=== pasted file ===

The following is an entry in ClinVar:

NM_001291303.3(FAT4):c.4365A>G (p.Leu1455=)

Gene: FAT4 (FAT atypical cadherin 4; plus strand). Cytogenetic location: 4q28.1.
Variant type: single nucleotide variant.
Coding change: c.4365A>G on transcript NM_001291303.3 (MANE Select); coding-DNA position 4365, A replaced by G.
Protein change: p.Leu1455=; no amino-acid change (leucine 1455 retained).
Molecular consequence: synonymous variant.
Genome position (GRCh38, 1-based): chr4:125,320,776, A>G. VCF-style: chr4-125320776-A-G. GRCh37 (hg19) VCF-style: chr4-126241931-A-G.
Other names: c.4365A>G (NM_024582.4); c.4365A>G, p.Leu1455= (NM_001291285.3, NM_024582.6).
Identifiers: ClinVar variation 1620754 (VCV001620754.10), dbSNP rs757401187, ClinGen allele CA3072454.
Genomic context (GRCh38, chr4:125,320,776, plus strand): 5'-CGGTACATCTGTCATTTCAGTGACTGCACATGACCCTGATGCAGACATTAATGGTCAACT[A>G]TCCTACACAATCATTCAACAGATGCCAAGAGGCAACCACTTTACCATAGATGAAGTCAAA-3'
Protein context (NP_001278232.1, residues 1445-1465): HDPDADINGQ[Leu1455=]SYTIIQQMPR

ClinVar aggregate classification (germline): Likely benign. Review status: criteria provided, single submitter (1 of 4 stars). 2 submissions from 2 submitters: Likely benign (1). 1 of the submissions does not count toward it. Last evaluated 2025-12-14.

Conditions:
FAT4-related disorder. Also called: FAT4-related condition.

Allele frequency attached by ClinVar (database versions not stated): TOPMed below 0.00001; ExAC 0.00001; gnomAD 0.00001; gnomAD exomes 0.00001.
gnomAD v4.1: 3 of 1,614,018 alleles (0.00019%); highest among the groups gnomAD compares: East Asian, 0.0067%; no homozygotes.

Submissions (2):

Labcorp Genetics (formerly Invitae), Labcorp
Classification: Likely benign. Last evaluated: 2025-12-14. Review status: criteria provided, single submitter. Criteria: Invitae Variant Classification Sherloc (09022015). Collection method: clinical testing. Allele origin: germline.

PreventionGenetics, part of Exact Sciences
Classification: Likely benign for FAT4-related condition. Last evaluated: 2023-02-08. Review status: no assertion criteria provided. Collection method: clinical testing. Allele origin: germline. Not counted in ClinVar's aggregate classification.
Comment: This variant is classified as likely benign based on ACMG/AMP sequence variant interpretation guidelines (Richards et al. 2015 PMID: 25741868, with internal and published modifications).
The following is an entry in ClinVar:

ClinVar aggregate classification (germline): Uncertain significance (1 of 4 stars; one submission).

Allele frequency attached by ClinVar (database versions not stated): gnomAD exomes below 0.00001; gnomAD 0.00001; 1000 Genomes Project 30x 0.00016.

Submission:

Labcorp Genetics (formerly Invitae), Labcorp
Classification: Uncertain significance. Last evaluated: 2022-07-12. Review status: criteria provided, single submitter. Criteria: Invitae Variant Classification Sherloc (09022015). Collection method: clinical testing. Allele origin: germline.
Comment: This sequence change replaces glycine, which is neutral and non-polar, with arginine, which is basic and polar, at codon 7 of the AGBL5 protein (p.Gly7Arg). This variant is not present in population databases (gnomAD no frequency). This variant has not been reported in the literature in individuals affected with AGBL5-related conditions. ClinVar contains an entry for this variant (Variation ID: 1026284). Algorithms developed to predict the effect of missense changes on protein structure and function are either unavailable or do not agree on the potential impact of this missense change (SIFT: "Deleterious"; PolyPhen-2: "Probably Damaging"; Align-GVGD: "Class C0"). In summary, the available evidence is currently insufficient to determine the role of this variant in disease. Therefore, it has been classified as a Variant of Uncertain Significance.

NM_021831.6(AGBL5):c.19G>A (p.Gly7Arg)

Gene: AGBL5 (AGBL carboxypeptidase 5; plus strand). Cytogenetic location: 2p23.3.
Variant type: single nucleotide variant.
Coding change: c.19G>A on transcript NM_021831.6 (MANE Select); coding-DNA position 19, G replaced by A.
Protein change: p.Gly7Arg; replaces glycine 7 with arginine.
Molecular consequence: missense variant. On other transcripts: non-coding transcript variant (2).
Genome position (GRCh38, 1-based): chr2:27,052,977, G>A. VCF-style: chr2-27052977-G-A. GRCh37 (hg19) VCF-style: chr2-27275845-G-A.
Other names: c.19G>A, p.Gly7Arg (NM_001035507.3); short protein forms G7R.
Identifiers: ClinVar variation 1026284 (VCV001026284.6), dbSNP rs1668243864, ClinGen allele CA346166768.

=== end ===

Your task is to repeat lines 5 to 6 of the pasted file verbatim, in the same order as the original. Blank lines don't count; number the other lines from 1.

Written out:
Coding change: c.4365A>G on transcript NM_001291303.3 (MANE Select); coding-DNA position 4365, A replaced by G.
Protein change: p.Leu1455=; no amino-acid change (leucine 1455 retained).